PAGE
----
false theories are an important part of the puzzle that we as philosophers should be trying to complete: that of determining the range of ways people conceptualize the world around them.The implication is that philosophy is about (i.e. the goal of philosophy is) determining the range of ways people conceptualize the world around them.
This is, at least superficially, quite different from Mark Linsenmayer's claim that:
we live in a culture where “conservative” means “go out and get a job and be useful, and screw all this knowledge for knowledge’s sake and art for art’s sake!” Philosophy is by definition in opposition to that.The implication here is less clear, but one way to read it would be as a rejection of instrumentalist thinking. Philosophy is opposed (or even is opposition) to the idea that the good is the useful, that there is no such thing as intrinsic value, as in art for art's sake.
Smith approaches Linsenmayer's position though:
Scholarship in the history of philosophy must not aim to contribute to the resolution of problems on the current philosophical agenda. What it must do instead is reveal the variety of problems that have in different times and places been deemed philosophical, thereby providing a broader context within which current philosophers can understand the contingency, and future transformability, of their own problems. In this way, historians of philosophy contribute to the vitality of current philosophy, but on their own terms, and not on the terms dictated by their non-historian colleagues.He rejects one kind of call for relevance, the demand from philosophers that work in the history of philosophy have a payoff, but seems to offer a different kind of relevance instead. The history of philosophy, as he sees it, ought to provide something for current philosophers, although what it provides them is a context, not the kind of thing that they actually want.
Smith clearly cares about other things too, such as respect for the dead and the possibility that our current thinking might in some ways be too narrow. And these things seem to be part of the point of providing a broader context. So he isn't really thinking instrumentally here, at least not in a crude way. What I'm tempted to say he wants to offer is a (broadened and respectful) sense of possibilities. Which I think you might call informed wonder.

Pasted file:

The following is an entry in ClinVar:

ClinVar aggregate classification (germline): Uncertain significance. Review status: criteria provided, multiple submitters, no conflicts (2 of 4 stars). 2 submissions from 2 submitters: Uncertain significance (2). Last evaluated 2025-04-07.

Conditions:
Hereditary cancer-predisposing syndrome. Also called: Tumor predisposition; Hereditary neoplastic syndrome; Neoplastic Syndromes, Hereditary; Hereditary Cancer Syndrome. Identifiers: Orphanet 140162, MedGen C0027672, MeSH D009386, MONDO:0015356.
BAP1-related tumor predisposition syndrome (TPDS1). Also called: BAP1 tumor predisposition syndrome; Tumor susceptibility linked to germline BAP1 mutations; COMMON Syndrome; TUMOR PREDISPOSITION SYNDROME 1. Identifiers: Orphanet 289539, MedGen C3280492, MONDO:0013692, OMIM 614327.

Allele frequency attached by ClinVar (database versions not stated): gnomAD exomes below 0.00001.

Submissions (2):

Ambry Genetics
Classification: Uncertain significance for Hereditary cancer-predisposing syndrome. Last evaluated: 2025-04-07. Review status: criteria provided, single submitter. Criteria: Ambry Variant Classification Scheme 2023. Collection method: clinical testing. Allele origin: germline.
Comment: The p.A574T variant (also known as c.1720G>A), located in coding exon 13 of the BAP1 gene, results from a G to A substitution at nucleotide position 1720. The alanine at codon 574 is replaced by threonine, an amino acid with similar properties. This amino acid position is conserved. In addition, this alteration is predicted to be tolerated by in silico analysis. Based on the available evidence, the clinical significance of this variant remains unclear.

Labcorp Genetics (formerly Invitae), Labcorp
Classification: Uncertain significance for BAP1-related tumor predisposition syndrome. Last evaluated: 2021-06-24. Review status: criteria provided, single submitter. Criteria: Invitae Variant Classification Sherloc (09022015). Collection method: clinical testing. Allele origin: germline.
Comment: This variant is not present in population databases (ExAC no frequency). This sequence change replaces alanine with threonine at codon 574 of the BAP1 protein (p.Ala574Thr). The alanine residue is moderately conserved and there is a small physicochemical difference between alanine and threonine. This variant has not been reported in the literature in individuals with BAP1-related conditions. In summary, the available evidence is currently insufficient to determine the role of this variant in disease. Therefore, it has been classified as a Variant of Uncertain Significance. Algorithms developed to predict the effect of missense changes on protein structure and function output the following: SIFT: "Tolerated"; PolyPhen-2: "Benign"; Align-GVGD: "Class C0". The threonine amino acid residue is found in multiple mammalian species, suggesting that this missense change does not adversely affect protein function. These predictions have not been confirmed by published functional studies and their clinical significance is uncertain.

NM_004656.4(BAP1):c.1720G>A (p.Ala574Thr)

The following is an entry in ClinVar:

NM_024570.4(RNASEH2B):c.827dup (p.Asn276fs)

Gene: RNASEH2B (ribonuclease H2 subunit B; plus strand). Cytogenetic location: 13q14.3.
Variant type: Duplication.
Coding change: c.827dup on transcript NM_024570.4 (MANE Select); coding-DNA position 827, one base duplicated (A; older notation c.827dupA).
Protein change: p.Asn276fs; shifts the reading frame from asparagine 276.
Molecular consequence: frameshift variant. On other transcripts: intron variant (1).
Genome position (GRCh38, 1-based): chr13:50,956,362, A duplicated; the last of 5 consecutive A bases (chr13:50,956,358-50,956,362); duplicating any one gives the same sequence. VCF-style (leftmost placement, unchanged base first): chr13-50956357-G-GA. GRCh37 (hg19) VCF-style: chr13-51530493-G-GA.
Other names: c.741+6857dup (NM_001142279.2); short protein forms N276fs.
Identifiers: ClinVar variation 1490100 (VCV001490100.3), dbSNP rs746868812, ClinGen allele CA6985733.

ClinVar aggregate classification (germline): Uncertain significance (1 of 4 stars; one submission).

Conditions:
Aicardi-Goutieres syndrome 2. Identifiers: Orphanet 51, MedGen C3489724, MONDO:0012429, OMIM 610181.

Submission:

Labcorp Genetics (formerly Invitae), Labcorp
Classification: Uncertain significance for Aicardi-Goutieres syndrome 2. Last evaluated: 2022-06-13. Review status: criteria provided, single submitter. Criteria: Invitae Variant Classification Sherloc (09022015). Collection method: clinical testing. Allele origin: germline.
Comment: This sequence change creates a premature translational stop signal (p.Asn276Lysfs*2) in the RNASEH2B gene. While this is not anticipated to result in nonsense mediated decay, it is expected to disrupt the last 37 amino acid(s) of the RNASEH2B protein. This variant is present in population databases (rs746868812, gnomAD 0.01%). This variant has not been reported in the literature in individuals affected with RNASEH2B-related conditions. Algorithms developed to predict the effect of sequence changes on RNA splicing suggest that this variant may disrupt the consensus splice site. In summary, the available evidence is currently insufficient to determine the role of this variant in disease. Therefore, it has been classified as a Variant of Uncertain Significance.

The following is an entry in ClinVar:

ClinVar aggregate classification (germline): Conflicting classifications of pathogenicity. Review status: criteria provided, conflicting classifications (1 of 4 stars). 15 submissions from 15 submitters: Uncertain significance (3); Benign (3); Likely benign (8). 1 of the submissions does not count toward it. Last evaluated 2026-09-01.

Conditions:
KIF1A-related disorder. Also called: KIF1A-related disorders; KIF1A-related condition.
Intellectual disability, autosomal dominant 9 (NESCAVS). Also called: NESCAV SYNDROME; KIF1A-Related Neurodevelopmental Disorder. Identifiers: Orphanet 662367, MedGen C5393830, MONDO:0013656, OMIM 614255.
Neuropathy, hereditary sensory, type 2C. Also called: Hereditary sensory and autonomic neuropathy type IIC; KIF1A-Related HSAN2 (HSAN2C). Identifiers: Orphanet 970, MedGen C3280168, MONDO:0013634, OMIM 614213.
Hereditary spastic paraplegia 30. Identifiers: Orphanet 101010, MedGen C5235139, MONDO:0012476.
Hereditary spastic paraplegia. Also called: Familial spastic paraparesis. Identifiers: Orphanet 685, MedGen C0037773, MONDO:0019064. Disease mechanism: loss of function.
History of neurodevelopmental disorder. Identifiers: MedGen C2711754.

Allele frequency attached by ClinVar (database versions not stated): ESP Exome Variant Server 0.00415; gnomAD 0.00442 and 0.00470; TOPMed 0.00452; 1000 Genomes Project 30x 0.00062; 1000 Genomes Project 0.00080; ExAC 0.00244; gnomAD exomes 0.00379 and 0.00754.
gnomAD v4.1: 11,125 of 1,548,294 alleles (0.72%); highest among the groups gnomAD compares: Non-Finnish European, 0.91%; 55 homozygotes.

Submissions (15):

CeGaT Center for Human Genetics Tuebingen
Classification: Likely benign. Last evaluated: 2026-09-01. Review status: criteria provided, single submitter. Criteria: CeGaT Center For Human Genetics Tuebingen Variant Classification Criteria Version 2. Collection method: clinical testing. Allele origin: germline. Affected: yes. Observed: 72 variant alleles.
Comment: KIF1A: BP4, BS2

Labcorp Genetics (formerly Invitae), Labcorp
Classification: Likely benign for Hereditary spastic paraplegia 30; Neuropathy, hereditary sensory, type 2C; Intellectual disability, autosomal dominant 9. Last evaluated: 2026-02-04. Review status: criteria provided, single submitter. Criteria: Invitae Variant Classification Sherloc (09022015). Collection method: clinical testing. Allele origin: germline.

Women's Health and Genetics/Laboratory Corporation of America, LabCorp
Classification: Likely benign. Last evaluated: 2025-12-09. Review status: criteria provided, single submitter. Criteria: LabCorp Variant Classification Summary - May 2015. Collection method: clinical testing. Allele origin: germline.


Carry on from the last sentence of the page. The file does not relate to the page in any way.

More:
Linsenmayer's association (not identification) of philosophy with knowledge for knowledge's sake and art for art's sake is actually quite similar to this. Very roughly speaking, the art part might provide the wonder while the knowledge part provides the being informed. Although talk of aspects might be better than parts here.
What both Smith and Linsenmayer oppose is something that it would be nice to be able to call utilitarianism, a narrow- or closed-minded "practical" approach to life. I suppose philosophy is opposed to this in spirit, but it doesn't stop actual philosophers wanting philosophers to provide not understanding of the dead or of possibilities, but answers to questions, solutions to problems, or at least something neat to entertain them. Bread and circuses.
I'm also tempted to see this as a problem that belongs to mainstream philosophers who therefore fail to appreciate the good work of others ("What do you mean you don't see the value of my musings on some obscure remarks of Wittgenstein's?"), but actually it's probably just human nature. I like having questions answered and to be entertained too.
Whether this idea of philosophy as being about wonder is anti-conservative I don't know. It is in one obvious way anti-conventional, but there needn't be anything political about that. Or rather: it is political, but not necessarily aligned with any particular part of the political spectrum. A philosopher is a member of no thought community. Including the thought community of philosophers.